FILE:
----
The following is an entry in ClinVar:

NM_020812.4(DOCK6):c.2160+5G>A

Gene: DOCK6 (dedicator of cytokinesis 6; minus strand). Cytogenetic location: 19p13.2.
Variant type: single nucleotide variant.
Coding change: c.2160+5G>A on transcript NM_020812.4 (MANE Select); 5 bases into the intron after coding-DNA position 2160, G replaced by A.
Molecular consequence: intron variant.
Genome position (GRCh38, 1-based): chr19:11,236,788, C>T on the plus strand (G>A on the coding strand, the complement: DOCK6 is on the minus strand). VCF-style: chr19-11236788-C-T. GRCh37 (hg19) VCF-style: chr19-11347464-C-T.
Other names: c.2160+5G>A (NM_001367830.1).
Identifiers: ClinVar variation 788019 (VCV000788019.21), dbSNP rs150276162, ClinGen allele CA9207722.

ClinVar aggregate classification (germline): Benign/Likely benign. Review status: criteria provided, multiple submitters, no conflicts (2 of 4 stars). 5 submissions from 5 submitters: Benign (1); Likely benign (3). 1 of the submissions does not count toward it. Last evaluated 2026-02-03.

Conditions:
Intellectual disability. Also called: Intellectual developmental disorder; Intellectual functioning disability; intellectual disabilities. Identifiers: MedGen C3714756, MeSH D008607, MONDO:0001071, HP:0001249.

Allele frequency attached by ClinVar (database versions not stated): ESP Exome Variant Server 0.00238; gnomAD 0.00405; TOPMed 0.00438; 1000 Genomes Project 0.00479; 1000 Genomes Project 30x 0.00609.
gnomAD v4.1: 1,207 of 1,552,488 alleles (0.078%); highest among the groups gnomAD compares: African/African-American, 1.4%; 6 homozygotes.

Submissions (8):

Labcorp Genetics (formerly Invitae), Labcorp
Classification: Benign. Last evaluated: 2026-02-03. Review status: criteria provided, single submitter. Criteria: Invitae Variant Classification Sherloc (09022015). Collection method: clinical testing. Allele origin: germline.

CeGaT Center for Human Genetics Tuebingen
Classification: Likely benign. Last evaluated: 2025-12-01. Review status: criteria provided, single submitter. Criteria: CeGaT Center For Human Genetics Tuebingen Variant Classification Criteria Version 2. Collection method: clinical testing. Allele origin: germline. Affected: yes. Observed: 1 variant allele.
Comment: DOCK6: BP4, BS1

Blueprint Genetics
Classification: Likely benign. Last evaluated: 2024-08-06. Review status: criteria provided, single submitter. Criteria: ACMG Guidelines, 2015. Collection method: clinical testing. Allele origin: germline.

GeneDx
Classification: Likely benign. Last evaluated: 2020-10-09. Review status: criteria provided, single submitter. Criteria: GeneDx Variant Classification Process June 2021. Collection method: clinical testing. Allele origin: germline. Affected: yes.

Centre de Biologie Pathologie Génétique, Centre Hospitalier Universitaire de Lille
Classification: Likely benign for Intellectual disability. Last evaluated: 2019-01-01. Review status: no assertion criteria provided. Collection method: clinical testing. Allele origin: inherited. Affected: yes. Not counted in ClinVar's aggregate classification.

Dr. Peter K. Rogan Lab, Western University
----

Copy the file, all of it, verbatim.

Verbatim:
The following is an entry in ClinVar:

NM_020812.4(DOCK6):c.2160+5G>A

Gene: DOCK6 (dedicator of cytokinesis 6; minus strand). Cytogenetic location: 19p13.2.
Variant type: single nucleotide variant.
Coding change: c.2160+5G>A on transcript NM_020812.4 (MANE Select); 5 bases into the intron after coding-DNA position 2160, G replaced by A.
Molecular consequence: intron variant.
Genome position (GRCh38, 1-based): chr19:11,236,788, C>T on the plus strand (G>A on the coding strand, the complement: DOCK6 is on the minus strand). VCF-style: chr19-11236788-C-T. GRCh37 (hg19) VCF-style: chr19-11347464-C-T.
Other names: c.2160+5G>A (NM_001367830.1).
Identifiers: ClinVar variation 788019 (VCV000788019.21), dbSNP rs150276162, ClinGen allele CA9207722.

ClinVar aggregate classification (germline): Benign/Likely benign. Review status: criteria provided, multiple submitters, no conflicts (2 of 4 stars). 5 submissions from 5 submitters: Benign (1); Likely benign (3). 1 of the submissions does not count toward it. Last evaluated 2026-02-03.

Conditions:
Intellectual disability. Also called: Intellectual developmental disorder; Intellectual functioning disability; intellectual disabilities. Identifiers: MedGen C3714756, MeSH D008607, MONDO:0001071, HP:0001249.

Allele frequency attached by ClinVar (database versions not stated): ESP Exome Variant Server 0.00238; gnomAD 0.00405; TOPMed 0.00438; 1000 Genomes Project 0.00479; 1000 Genomes Project 30x 0.00609.
gnomAD v4.1: 1,207 of 1,552,488 alleles (0.078%); highest among the groups gnomAD compares: African/African-American, 1.4%; 6 homozygotes.

Submissions (8):

Labcorp Genetics (formerly Invitae), Labcorp
Classification: Benign. Last evaluated: 2026-02-03. Review status: criteria provided, single submitter. Criteria: Invitae Variant Classification Sherloc (09022015). Collection method: clinical testing. Allele origin: germline.

CeGaT Center for Human Genetics Tuebingen
Classification: Likely benign. Last evaluated: 2025-12-01. Review status: criteria provided, single submitter. Criteria: CeGaT Center For Human Genetics Tuebingen Variant Classification Criteria Version 2. Collection method: clinical testing. Allele origin: germline. Affected: yes. Observed: 1 variant allele.
Comment: DOCK6: BP4, BS1

Blueprint Genetics
Classification: Likely benign. Last evaluated: 2024-08-06. Review status: criteria provided, single submitter. Criteria: ACMG Guidelines, 2015. Collection method: clinical testing. Allele origin: germline.

GeneDx
Classification: Likely benign. Last evaluated: 2020-10-09. Review status: criteria provided, single submitter. Criteria: GeneDx Variant Classification Process June 2021. Collection method: clinical testing. Allele origin: germline. Affected: yes.

Centre de Biologie Pathologie Génétique, Centre Hospitalier Universitaire de Lille
Classification: Likely benign for Intellectual disability. Last evaluated: 2019-01-01. Review status: no assertion criteria provided. Collection method: clinical testing. Allele origin: inherited. Affected: yes. Not counted in ClinVar's aggregate classification.

Dr. Peter K. Rogan Lab, Western University